Twelve candidates, three seats, two primaries. That's the short version of this year's race for Hamburg Town Board seats.
It's quite a field for Hamburg, where primaries were all but unheard of, and Democrats had a strong majority until four years ago.
Nine of the 12 candidates are running in primaries for two four-year terms or one two-year term. The Democratic and Independence parties will select candidates during Tuesday's primary, while three Republicans will face them in November.
Running in the Democratic primary Tuesday for the two four-year terms are Joseph A. Collins, Vincent R. Gugliuzza, Ted Casey, Leonard F. Kowalski and Ernest J. Jewett. In the Independence Party primary, Kowalski and Collins will face Gary R. Klumpp and Franklin J. Cirrincione.
Jonathan G. Gorman and Ford J. Beckwith are running in the Independence Party primary to fill the two-year vacancy created when former board member Tom Best was named highway superintendent.
Kowalski, Collins and Gorman are the endorsed Democrats, and Cirrincione, Klumpp and Beckwith have the Independence Party endorsements.
Many of the candidates responded to a Buffalo News questionnaire.
Beckwith, 44, a Navy combat veteran and co-founder of Primary Challenge, said he will vote against any tax increase. At a recent candidates' forum he said government is too big and too expensive. He wants residents to "vote for an average guy." In his campaign literature he endorses an anti-nepotism statute and consolidating the villages into the town, and the nine fire districts down to four.
Casey, 42, an environmental safety consultant, said residents want a balanced tax system. He ranks safety in the town, control and management of taxes and eco-friendly tax development as his priorities. He said he would serve town residents while developing a balanced and sustainable plan for growth and smart business development.
Cirrincione, 52, a chef and restaurant manager who founded Franklin Furniture and Kitchens and Baths by Franklin, said he wants to make responsible choices for taxpayers. In his campaign literature he said that his experience in customer service fields has helped him in the art of negotiation.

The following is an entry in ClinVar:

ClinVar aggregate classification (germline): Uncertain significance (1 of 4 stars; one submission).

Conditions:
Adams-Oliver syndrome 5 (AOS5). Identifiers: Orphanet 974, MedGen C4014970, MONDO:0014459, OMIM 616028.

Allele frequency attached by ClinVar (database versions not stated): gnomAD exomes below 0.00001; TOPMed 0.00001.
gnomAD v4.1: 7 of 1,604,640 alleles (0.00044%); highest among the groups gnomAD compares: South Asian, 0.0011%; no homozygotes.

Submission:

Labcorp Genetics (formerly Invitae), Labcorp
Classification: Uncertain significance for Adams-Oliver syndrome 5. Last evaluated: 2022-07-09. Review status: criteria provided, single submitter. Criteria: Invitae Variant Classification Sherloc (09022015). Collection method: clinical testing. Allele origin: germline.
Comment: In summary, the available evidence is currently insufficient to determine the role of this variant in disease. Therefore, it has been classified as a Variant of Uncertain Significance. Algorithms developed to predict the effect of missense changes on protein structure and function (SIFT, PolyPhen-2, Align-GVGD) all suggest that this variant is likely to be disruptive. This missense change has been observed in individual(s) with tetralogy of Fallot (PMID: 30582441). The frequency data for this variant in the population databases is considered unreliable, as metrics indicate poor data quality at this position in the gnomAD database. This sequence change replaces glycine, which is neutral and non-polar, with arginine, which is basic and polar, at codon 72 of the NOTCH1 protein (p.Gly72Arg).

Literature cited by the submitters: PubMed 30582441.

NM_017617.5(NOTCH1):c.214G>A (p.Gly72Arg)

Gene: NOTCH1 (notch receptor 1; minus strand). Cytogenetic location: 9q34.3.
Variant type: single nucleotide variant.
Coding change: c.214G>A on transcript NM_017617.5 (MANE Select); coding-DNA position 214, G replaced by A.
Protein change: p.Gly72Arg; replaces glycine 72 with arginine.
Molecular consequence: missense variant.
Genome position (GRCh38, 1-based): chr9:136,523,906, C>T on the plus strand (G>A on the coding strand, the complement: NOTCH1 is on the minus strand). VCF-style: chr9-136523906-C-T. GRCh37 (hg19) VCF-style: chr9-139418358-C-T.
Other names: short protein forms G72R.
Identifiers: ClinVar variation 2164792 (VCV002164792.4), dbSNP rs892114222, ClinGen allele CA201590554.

Collins, 59, an attorney, said the economy, property issues, downsizing and financial planning are among the biggest issues in the town. He said he would focus on long term fiscal planning, stopping the spread of illegal drugs in the town and schools and giving residents a voice.
Gugliuzza, 56, a Buffalo firefighter, executive vice president of Local 282, Buffalo Professional Firefighters, and an Air Force veteran of Vietnam, said his top priorities are taxes, public safety and youth and senior services. He said his life experiences and working knowledge of town government distinguish him from his challengers.
Jewett, 49, a corrections officer at the Gowanda Correctional Facility, has been Blasdell mayor for 14 years. He said the town needs more money for police services, and he would reduce spending by interdepartmental mergers, consolidating services and eliminating patronage. He would secure federal and state funding to improve sewers, increase the number of police officers and would like to see the Traffic Safety Committee merged into the Planning Board.
Klumpp, 52, a coordinator/instructor for player and coaches clinics for the Buffalo School of Baseball at New Era Park, said at a recent candidates' forum he would serve the town before serving any political party. In his campaign literature, he said he would do away with nepotism, consolidate both villages into the town to reduce taxes, and consolidate the fire districts into four districts.
Kowalski, 31, a licensed professional engineer with FRA Engineering & Architecture, said his engineering and working class background qualify him for the Town Board. He said the biggest issues facing the town are the increase in the contribution to the employee pension system, rising cost of health insurance, keeping up housing stock and reuse of commercial sites.